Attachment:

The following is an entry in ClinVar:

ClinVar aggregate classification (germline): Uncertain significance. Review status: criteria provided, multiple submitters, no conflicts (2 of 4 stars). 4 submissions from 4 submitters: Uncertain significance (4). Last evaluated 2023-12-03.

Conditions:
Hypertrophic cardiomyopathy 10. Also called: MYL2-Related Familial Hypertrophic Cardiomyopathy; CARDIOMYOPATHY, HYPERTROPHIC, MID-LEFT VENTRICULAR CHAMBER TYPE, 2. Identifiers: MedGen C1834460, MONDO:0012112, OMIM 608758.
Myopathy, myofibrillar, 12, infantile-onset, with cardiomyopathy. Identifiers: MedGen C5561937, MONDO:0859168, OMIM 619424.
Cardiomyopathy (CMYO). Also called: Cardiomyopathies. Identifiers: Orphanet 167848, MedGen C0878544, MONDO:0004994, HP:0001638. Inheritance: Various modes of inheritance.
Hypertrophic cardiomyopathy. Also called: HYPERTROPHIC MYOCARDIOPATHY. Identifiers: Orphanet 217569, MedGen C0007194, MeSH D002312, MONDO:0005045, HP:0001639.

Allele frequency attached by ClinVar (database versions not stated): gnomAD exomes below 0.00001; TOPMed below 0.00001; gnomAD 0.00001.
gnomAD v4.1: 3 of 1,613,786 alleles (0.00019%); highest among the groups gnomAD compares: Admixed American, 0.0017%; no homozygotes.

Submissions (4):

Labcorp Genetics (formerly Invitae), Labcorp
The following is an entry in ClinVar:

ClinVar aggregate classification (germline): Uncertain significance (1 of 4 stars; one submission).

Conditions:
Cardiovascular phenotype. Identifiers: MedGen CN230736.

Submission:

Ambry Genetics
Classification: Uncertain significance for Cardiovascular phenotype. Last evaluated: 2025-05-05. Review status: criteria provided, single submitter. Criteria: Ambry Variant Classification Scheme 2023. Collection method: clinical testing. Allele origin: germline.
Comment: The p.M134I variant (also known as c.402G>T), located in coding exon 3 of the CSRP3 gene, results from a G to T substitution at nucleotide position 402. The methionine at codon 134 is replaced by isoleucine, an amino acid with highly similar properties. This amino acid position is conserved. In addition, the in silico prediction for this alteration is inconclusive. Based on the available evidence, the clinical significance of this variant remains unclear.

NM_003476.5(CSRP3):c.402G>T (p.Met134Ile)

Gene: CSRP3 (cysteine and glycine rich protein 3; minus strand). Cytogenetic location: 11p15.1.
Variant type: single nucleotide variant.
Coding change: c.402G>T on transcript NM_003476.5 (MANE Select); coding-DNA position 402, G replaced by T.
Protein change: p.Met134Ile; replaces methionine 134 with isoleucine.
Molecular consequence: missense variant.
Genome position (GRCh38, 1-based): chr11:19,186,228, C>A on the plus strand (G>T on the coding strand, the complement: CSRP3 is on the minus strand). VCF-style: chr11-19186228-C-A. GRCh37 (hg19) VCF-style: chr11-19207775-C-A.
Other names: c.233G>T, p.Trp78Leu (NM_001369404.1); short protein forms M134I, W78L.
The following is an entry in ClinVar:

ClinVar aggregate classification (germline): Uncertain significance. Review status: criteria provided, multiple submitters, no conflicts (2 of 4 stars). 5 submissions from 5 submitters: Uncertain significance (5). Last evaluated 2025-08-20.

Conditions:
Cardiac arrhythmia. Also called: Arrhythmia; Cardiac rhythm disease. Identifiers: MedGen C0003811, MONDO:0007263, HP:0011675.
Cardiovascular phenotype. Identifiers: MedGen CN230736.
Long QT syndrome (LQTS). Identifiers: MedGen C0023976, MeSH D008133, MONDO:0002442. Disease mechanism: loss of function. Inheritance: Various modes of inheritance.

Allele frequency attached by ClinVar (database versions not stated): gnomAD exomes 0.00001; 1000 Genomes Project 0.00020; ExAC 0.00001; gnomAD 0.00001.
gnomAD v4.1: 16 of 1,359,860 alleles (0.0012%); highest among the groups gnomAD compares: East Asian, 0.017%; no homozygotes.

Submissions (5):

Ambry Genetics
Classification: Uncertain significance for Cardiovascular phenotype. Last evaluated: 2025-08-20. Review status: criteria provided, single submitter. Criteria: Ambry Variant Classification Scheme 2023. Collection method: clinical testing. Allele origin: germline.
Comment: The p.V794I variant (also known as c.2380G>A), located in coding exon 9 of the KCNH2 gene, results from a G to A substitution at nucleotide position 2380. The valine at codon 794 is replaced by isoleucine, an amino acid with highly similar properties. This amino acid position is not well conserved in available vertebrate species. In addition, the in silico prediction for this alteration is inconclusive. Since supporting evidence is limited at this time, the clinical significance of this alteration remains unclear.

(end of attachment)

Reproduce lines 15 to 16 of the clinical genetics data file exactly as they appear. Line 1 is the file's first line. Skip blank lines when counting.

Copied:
Cardiovascular phenotype. Identifiers: MedGen CN230736.

Submission: